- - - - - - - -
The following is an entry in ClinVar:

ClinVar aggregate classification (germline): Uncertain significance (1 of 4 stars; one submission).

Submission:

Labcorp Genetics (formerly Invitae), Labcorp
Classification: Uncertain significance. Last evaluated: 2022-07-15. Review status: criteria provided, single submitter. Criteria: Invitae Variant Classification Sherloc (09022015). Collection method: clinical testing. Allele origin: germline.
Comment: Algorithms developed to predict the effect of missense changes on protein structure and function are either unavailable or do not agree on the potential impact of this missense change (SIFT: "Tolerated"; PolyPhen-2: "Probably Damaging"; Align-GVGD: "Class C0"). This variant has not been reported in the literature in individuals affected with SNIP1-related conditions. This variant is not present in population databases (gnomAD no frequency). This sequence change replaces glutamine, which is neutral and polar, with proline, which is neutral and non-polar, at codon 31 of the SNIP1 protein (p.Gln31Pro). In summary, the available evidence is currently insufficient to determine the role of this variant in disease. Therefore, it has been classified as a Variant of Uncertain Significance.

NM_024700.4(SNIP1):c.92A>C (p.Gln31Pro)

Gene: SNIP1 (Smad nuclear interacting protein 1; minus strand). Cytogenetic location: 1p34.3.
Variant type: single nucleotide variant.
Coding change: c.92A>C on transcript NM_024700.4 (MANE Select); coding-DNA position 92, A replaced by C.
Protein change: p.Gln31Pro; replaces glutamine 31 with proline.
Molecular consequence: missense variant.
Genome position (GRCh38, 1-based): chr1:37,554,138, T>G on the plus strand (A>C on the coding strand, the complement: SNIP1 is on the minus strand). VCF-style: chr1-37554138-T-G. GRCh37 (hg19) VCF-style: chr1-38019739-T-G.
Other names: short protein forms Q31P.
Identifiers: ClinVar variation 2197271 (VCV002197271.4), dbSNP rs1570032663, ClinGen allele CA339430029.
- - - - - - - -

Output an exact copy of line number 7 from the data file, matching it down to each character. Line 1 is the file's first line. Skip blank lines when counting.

NM_024700.4(SNIP1):c.92A>C (p.Gln31Pro)